The city’s school budget raises taxes on the average property owner by $17.10, according to preliminary budget numbers presented to the school board on Monday night.
School district officials calculated the annual increase by using an average property assessed at $190,000. This average property will pay $1,402 in school taxes, up from $1,385, according to their calculations.
The 2-percent tax hike will generate $829,119 in revenue for the school district’s 2018-19 budget. Business administrator Richard Matthews first proposed using the cap bank to increase taxes beyond the 2-percent cap.
Local taxpayers will contribute $42.3 million in 2018-19, up from $41.45. Much of the district’s half-billion dollar budget is funded by the state and federal governments.
“That’s for the year. Which means four dollars and change on a quarter,” said school board member Manny Martinez. “Take note of that because everyone’s going to rant and rave they are raising taxes. I think that’s a very realistic ask.”
The local taxpayers face a trifecta of tax increases from the city, school district, and the county. The city’s budget has a 2.5-percent hike and the county budget raises taxes by 2-percent.
“When you add all of those together it will amount to much for the people of Paterson,” said former school board member Errol Kerr.
The school district began with a $75 million budget shortfall that was closed over the past months.
Matthews said the budget has been balanced on Monday night. His presentation listed the bulk of the revenues to close the gap came from state aid increase, a book sale and leaseback deal, workers compensation and prescription rebate, and fund balance.
“That doesn’t mean we’re out of the woods,” said Matthews. He has yet to gain the school board’s approval for the book deal. Some school board members spoke against the deal describing it a one-shot budget gimmick.
Board members were expected to vote on the book sale and buyback on Monday night, but postponed it.
“I think it’s a big win that we have an opportunity to have a balance budget without laying people off,” said Matthews.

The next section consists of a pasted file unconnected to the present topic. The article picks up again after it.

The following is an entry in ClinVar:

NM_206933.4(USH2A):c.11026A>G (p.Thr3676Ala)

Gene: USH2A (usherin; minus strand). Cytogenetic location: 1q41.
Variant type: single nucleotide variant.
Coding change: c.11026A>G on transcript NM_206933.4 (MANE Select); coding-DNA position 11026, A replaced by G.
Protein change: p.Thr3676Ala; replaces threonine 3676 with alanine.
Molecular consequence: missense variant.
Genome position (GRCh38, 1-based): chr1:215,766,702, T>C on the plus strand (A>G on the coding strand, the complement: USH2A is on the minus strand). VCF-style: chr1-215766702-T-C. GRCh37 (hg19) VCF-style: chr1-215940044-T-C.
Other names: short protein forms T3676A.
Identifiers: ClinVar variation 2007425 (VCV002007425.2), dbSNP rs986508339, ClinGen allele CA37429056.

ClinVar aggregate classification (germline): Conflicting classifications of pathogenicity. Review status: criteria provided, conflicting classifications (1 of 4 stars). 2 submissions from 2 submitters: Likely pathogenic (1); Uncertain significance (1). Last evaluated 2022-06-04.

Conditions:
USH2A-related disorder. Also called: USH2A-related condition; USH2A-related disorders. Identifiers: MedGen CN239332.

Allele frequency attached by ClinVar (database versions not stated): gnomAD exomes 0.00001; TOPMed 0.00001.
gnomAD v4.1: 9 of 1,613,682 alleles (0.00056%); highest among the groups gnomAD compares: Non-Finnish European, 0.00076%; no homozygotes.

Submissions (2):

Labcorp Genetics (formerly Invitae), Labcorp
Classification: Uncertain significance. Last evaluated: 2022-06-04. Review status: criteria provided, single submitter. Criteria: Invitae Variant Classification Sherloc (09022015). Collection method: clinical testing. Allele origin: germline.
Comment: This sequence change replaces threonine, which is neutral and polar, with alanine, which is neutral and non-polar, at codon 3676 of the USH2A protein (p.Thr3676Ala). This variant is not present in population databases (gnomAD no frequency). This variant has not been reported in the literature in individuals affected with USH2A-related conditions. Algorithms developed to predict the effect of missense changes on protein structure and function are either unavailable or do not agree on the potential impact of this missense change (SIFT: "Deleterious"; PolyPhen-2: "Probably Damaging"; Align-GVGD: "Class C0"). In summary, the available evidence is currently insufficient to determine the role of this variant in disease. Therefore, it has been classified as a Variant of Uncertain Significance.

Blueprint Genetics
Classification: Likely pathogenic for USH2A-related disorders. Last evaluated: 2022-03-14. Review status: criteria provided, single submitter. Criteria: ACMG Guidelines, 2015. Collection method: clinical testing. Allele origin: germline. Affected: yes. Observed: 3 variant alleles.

Some school board members had praise for the preliminary budget.
“I think this is the first time in a while we’ve seen a budget where we’re inputting things our students need. We’ve been cutting, cutting, cutting. No one has been adding,” said school board president Oshin Castillo. Matthews’s presentation listed $9.3 million in spending on a reading program, mobile devices for students, textbooks, and summer professional development.
Matthew’s presentation also listed superintendent Eileen Shafer’s priorities to hire two librarians, a director of special education, two bilingual teachers, two world language teachers, two gym teachers, 20 truant officers, nine music teachers, four art teachers, and two music teachers.
School board member Jonathan Hodges said there is uncertainty around governor Phil Murphy’s budget that puts the $20 million state education aid increase received last week at risk.
“It would be devastating if the $20 million were not reality,” said Shafer of the state education funding increase.
Matthew’s budget presentation listed total appropriations at $511.5 million for school year 2018-19 from last year’s $478.78 million.
School board members received the 500-page plus preliminary budget document on Monday night. The board will vote on the preliminary budget on Wednesday to send to the Passaic County superintendent of schools.
The school board will later hold a public hearing to adopt a final budget.
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